A biographer states that in 1993, the entertainer admitted taking Valium, Xanax and Ativan to deal with the stress of the child sexual abuse allegations made against him, while Jackson himself does not mention sedatives, he stated that painkillers actually were prescribed to soothe excruciating pain that he was suffering after recent reconstructive surgery on his scalp. A few months after the allegations became news, Jackson had lost approximately 10 pounds (4.5 kg) in weight and had stopped eating. In a court deposition unrelated to alleged child abuse, Jackson was visibly drowsy, lacked concentration and repeatedly slurred while speaking. He could not remember the dates of his prior album releases or names of people he had worked with. It took him several minutes to name some of his recent albums.
Jackson also stated during the 1993 interview that he first began taking painkiller medications regularly in 1984. In January 24 of that year, Jackson was filming a Pepsi commercial when his hair caught on fire from faulty pyrotechnics on stage that were intended to be part of one of many being filmed. He sustained second-degree burns to his scalp and never fully recovered from the injury or from the lingering pain. He reportedly began taking the painkillers after refusing at first in order to deal with the intense pain.
Jackson's health had deteriorated to the extent that he cancelled the remainder of his tour and flew with friends Elizabeth Taylor and her husband to London. When the singer arrived at the airport, he had to be held up by his two friends; he was then rushed to the home of Elton John's manager and then to a clinic. He was searched for drugs on entry; vials of medicine were found in a suitcase. He took over the fourth floor of the hospital and was put on Valium IV to wean him from painkillers. The singer's spokesperson then told reporters that Jackson was "barely able to function adequately on an intellectual level". While in the clinic, Jackson took part in group and one-on-one therapy sessions. According to Taraborrelli, in January 2004, as his trial approached, Jackson became dependent on morphine and Demerol and was being treated for this dependency by herbalist Alfredo Bowman in Colorado.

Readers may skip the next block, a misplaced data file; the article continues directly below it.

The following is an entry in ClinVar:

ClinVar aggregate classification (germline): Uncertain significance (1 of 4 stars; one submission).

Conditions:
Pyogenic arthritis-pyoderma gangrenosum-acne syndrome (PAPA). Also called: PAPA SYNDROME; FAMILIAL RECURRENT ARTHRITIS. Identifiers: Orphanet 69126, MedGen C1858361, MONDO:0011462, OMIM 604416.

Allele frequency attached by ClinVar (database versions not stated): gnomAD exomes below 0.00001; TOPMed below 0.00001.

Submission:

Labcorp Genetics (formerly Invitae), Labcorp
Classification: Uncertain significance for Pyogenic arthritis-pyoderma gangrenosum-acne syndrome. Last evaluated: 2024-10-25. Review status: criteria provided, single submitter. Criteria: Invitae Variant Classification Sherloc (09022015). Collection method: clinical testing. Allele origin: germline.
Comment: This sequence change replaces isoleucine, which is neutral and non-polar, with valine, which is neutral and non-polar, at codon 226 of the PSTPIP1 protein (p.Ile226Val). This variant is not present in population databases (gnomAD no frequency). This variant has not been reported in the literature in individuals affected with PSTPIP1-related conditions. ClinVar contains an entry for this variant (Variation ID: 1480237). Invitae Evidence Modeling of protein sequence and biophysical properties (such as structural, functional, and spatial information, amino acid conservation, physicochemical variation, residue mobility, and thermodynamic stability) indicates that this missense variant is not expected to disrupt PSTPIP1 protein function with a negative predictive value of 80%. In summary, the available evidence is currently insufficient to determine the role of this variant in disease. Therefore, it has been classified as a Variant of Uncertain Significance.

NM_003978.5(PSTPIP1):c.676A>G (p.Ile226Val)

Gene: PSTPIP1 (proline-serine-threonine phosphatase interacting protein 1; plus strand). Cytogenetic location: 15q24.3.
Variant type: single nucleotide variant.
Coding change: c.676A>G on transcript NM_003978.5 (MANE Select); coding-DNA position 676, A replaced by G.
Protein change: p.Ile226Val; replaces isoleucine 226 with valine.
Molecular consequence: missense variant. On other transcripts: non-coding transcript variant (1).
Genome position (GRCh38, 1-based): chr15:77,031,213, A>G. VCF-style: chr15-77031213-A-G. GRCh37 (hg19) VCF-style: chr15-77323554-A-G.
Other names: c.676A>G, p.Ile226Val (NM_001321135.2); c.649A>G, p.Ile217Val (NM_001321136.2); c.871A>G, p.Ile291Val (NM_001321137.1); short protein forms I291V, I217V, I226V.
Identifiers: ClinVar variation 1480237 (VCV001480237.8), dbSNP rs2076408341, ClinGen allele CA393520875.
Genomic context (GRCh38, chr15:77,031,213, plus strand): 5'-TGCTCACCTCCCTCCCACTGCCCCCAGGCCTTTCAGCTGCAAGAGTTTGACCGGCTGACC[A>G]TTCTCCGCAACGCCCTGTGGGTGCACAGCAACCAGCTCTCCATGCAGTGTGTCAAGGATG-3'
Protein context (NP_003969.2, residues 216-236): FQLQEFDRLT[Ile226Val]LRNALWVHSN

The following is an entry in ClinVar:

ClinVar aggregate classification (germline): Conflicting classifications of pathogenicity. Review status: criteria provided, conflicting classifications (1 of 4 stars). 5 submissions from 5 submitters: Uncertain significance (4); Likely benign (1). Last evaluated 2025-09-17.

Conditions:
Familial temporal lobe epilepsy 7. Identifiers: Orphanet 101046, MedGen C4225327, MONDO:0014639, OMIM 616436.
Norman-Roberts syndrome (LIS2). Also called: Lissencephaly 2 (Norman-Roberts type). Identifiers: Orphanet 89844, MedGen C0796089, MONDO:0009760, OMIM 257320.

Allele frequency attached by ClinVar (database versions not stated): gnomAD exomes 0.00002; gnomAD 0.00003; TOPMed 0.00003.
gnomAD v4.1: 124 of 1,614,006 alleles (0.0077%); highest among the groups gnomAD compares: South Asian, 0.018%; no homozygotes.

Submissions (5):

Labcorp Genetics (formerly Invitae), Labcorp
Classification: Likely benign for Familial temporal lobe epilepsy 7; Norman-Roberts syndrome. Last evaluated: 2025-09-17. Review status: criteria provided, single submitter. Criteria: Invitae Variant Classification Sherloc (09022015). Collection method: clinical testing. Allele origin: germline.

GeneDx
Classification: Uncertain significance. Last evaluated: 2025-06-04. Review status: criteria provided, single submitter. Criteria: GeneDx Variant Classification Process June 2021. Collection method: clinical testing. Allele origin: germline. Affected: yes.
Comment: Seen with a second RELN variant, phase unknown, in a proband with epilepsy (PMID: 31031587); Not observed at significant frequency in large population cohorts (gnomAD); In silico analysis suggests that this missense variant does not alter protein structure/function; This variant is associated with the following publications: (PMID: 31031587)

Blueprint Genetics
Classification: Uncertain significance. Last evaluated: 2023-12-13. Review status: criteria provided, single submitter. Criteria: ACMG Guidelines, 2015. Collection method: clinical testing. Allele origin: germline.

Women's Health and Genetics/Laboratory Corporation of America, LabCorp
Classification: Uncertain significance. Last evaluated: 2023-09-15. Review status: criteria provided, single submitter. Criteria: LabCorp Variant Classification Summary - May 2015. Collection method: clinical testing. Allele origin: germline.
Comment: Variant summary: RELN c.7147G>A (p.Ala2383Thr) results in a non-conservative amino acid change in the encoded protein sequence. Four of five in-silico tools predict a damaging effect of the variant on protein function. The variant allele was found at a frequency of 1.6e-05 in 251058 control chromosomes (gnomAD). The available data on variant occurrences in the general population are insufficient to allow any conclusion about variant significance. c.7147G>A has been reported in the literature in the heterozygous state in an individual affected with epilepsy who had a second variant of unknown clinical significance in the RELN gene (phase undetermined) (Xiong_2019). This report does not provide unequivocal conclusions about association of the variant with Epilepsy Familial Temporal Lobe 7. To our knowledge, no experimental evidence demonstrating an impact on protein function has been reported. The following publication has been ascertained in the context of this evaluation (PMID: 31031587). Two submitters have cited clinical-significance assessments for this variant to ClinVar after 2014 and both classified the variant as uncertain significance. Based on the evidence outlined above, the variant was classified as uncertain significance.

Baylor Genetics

In an interview with Aphrodite Jones, Patrick Treacy, a cosmetic surgeon who treated Jackson between July 2006 and early 2007, as well as shortly before his death, stated that he would have known if Jackson would have been also treated by another physician and that he never saw any drugs in the house. He also said that Jackson did not have insomnia and never asked him for narcotics. Treacy stated Jackson was in good physical health; he said Jackson always insisted on the presence of an anesthetist when Propofol was administered.
Christopher Rogers, a medical examiner who conducted the autopsy on Jackson in 2009 testified in the trial against Dr. Conrad Murray that, in his opinion, Jackson "was healthier than the average person of his age." He also said: "The theory that seems less reasonable to me is that Mr. Jackson woke up, and although he was under the influence of sedative medications, managed to give himself another dose." Rogers said the arteries around Jackson's heart were free of fat and cholesterol, which is unusual for a 50-year-old individual; Jackson was 5ft. 9in and weighed 136lbs, which would be within a normal weight range, although he was thin, Rogers testified in court. According to his costumer Michael Bush, Jackson lost so much weight during a concert due to loss of water that the costumes Jackson wore at the end of the show had to be smaller than those he wore at the beginning of the show; usually, he was a 28-inch waist.
Toxicologist Dan Anderson testified that Demerol was not detected in Jackson's system. According to Dr. Nader, Kamangar, a sleeping expert at UCLA drugs such as Demerol can cause insomnia. In the case of Jackson, insomnia could have been caused by "anxiety for performing" as well.